Clone a remote repository with GitPython

Example code:

{% highlight python %} import git

remote = '' local = '/home/marios/Tests/gitpython'

git.Repo.clone_from(remote, local) {% endhighlight %}


mysqlhotcopy is a Perl script for backing up MySQL tables stored in either the MyISAM or ARCHIVE engines. It works very fast because it doesn't dump the contents of the tables. Instead it takes advantage of the fact that MyISAM tables are contained in separate files, and simply locks the tables and copies the flat files.

Example Setup

  1. Create a user in MySQL for running mysqlhotcopy. The user will need to be granted the SELECT, RELOAD and LOCK TABLES privileges on the databases that will be backed up. In this example, I want all databases to be backed up:

    mysql> CREATE USER `mysqlhotcopy`;
    mysql> GRANT SELECT, RELOAD, LOCK TABLES ON *.* TO `mysqlhotcopy`@`localhost`;
  2. Create a daily cron job to backup every database, except for information_schema, which is a dynamic schema created my the MySQL server itself and does not exist as files on the filesystem. An example script is:

    for database in $(mysql --user mysqlhotcopy           \
                            --batch                       \
                            --skip-column-names           \
                            --execute 'SHOW DATABASES;' | \
                      grep -v '^information_schema$')
        mysqlhotcopy $database /root/mysql-dumps/ --allowold --keepold --user=mysqlhotcopy

    This script maintains one previous copy of the databases, by renaming the directory, appending the suffix _old to the name.

See also



This is the nicest guide for streaming replication that I've found: Zero to PostgreSQL streaming replication in 10 mins. It is written for Ubuntu, but it only needs a couple of steps done differently on CentOS, which I have noted in the comments of that article. This guide is not as clear (for my preference), but it includes some commands to verify that the replication is running: How To Setup PostgreSQL Replication On CentOS.


Random tips for BackupPC:

  1. On your client systems (those that will be backed up by BackupPC), rotate your logs (whether compressed or not) with dates in the filenames, instead of appending prefixes such as .1, .2, .3, etc. The benefit from this is that BackupPC will ignore old logs on new runs, since they will have the same name and the same checksum. If you rotate logs with numbered names, BackupPC will transfer them again, since the name will have changed. This configuration is achieved with the dateext parameter set in logrotate configuration file, which on CentOS 6 is at /etc/logrotate.conf, by default.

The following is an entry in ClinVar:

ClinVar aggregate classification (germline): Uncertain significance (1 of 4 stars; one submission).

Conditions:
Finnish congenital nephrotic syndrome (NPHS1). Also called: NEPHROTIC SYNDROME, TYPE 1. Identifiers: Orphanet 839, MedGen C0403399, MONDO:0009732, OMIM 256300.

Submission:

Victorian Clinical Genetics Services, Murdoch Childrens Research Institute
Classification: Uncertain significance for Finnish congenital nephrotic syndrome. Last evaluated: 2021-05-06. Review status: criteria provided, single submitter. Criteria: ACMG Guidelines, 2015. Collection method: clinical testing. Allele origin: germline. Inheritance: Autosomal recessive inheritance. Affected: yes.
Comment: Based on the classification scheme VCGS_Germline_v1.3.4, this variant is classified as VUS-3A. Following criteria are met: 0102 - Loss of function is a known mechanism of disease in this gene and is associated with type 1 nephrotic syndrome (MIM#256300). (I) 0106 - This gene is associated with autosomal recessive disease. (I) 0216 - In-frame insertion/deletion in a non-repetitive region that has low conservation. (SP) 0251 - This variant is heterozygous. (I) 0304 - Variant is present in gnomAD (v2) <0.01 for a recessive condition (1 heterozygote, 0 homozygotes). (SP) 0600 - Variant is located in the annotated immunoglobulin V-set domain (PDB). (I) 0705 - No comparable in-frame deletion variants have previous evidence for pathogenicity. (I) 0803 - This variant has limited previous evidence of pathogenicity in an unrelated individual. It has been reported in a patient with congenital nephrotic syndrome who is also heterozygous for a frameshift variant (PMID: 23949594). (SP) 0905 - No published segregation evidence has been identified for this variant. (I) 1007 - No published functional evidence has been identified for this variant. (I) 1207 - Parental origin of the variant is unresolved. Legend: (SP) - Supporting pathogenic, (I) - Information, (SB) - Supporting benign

2. If mlocate is installed on the BackupPC system, you should exclude the backup directory from being indexed by the nightly run of updatedb, otherwise /var/lib/mlocate/mlocate.db will become enormous. To exclude the backup directory, edit /etc/updatedb.conf and append the directory path to the end of the line for the PRUNEPATHS variable.

See Also

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Raspberry Pi Security Bootstrap

These are my notes on the first steps of improving security on a new Raspberry Pi. The default configuration that an RPi comes with might be suitable for a development environment in a private or isolated network, but if you intend on exposing your RPi to the world then you need to tweak that configuration to be more robust. The commands mentioned here have been tested on a Raspberry Pi B+, running a fresh installation of Raspbian.


Security is fluid and open-ended. The following are mere suggestions. Taking these steps will hopefully reduce your exposure, but does not guarantee complete safety. Nothing does.

User configuration

  1. This goes without saying: Change the default user's password. By default, the RPi user is pi and her password is raspberry. Change that as soon as you get your operating system runnning, either by running passwd as the pi user, or by running sudo raspi-config and selecting the option for password change.

  2. Change the default user's sudo configuration. By default, the pi user can execute anything with sudo, without providing a password. As the pi user, do:

    sudo visudo

    ...and the change the line:


    pi ALL=(ALL) ALL
  3. Additionally, you might want to disable the default pi user altogether, and create another user that you will use on your RPi. As the user pi, do: